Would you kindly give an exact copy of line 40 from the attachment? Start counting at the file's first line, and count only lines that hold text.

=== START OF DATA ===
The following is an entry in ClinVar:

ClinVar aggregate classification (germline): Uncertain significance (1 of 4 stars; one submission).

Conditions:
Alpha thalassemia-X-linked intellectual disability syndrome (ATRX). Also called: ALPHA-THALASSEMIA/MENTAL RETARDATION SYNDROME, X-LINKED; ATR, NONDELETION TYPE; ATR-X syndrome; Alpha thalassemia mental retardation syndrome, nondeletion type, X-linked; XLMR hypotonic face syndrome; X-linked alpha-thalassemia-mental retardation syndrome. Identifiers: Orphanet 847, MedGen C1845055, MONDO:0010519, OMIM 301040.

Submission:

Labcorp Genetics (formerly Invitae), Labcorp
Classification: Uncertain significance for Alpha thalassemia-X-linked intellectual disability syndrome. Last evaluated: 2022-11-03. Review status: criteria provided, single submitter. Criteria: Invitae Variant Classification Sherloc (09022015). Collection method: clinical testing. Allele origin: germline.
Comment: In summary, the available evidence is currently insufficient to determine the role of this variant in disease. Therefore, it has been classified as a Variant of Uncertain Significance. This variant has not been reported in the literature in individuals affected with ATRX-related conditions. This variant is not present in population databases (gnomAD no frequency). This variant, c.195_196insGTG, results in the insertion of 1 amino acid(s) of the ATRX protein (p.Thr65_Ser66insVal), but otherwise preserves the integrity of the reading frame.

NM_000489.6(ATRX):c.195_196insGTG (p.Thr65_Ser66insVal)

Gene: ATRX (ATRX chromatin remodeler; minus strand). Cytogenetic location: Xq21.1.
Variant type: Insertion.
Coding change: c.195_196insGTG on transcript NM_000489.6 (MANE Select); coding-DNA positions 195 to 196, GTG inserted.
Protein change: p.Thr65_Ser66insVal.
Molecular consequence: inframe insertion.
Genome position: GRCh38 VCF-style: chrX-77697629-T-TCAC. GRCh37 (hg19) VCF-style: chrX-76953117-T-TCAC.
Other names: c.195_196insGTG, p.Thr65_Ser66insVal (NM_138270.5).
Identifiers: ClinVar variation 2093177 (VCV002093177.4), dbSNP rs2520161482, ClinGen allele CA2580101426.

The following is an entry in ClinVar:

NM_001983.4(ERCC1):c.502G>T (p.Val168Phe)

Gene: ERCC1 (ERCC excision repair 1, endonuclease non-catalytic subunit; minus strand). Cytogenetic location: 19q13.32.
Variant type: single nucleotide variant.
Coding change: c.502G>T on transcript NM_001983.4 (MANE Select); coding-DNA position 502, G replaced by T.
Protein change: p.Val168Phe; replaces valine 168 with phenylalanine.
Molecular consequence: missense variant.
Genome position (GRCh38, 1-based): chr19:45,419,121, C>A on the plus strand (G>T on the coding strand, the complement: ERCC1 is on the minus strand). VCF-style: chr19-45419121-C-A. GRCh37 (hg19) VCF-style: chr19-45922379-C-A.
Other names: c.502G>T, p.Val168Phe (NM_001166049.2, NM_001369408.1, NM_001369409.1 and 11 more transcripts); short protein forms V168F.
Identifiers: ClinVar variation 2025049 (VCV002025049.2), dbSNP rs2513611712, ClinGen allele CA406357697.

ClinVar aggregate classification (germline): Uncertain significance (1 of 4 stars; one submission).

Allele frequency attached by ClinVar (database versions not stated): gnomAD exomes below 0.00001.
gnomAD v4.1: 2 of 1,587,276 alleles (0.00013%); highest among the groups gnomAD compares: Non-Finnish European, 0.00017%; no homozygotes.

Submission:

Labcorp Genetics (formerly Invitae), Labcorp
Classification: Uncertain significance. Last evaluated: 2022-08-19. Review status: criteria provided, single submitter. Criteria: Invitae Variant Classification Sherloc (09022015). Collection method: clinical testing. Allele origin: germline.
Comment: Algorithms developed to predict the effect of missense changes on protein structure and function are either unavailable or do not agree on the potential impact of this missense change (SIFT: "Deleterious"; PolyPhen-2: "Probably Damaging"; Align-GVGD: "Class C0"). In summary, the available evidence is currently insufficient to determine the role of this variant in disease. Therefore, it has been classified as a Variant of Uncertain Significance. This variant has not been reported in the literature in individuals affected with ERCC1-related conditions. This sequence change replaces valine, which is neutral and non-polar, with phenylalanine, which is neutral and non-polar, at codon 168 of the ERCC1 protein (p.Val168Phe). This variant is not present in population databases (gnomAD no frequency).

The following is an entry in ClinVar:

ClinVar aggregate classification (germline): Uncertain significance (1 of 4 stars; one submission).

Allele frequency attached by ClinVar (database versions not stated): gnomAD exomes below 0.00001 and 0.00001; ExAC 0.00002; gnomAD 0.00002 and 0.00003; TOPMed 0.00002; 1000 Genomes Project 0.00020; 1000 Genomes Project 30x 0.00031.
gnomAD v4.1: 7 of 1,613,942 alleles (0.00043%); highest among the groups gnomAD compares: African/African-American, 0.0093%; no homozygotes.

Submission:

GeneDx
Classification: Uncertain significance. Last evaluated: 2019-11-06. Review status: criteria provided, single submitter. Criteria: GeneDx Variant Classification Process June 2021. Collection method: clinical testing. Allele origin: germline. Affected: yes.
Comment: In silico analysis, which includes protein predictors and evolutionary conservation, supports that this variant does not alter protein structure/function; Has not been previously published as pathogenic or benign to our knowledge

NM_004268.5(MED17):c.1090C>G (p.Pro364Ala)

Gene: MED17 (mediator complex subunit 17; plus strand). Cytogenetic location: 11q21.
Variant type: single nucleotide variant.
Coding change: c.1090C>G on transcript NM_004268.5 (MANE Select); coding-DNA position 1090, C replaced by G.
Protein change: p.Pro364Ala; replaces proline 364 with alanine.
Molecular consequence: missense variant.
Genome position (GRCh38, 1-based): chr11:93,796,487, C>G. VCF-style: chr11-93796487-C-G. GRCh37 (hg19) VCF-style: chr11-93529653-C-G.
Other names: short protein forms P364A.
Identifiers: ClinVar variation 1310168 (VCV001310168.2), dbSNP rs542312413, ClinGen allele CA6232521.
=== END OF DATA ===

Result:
GeneDx